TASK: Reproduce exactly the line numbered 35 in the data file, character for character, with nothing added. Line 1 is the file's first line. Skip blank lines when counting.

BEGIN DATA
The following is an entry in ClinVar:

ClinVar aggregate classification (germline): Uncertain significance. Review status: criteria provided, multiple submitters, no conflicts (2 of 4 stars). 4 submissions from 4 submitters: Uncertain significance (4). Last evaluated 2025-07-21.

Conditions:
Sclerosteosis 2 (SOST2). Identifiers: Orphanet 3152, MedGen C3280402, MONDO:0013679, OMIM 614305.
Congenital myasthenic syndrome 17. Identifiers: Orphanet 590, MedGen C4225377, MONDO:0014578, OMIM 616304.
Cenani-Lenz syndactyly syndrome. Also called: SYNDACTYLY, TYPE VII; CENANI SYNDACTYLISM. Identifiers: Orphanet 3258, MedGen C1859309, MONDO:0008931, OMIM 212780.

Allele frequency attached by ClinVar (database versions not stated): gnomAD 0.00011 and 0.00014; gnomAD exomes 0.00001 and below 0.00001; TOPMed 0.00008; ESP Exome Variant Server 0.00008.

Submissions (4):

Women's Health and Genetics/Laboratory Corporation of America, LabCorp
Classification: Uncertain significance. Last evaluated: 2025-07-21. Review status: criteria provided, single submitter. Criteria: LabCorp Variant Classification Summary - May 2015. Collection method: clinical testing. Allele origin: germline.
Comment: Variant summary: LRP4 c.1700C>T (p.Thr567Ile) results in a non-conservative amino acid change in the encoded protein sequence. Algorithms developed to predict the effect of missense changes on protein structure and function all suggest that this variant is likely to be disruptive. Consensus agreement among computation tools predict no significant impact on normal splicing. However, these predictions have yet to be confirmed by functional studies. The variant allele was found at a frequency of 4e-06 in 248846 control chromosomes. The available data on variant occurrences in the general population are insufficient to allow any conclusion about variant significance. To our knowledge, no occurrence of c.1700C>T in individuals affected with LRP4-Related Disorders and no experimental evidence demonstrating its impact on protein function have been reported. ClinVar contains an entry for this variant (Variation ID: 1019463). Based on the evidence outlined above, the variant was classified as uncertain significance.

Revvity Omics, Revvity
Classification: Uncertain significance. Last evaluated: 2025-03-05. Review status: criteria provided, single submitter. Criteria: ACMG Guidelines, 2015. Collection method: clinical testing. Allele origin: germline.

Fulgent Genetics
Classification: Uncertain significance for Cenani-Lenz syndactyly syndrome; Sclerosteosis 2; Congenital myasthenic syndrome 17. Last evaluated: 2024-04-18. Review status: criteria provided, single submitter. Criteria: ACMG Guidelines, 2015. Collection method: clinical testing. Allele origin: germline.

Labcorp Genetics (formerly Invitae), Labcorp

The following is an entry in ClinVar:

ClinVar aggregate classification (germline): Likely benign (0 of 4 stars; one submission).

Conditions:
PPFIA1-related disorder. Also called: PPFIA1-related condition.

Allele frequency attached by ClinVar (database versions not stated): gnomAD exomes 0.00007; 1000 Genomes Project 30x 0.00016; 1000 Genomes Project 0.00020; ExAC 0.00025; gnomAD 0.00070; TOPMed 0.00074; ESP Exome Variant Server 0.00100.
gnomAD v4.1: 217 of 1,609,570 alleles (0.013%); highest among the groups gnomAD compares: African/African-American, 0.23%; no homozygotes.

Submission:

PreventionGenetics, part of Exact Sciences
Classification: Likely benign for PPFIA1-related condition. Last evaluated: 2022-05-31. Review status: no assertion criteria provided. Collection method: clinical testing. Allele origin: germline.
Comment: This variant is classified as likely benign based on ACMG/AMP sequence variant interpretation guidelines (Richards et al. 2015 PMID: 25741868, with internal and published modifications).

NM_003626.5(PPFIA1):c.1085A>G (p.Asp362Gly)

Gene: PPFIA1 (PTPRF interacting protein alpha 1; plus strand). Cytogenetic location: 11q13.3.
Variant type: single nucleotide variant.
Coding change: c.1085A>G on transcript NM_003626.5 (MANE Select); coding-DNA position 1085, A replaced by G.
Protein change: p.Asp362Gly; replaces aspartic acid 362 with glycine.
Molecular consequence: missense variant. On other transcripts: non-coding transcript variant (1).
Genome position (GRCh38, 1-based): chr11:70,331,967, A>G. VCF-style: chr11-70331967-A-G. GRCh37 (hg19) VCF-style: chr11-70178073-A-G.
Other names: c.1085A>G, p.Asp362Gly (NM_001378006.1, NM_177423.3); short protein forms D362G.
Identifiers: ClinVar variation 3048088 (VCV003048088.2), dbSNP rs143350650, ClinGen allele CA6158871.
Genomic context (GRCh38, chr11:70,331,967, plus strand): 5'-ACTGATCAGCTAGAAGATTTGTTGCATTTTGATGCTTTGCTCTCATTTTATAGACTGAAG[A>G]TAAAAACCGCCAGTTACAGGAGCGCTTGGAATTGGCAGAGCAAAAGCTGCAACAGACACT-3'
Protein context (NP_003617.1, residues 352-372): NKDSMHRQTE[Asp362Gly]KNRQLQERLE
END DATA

Identifiers: ClinVar variation 3048088 (VCV003048088.2), dbSNP rs143350650, ClinGen allele CA6158871.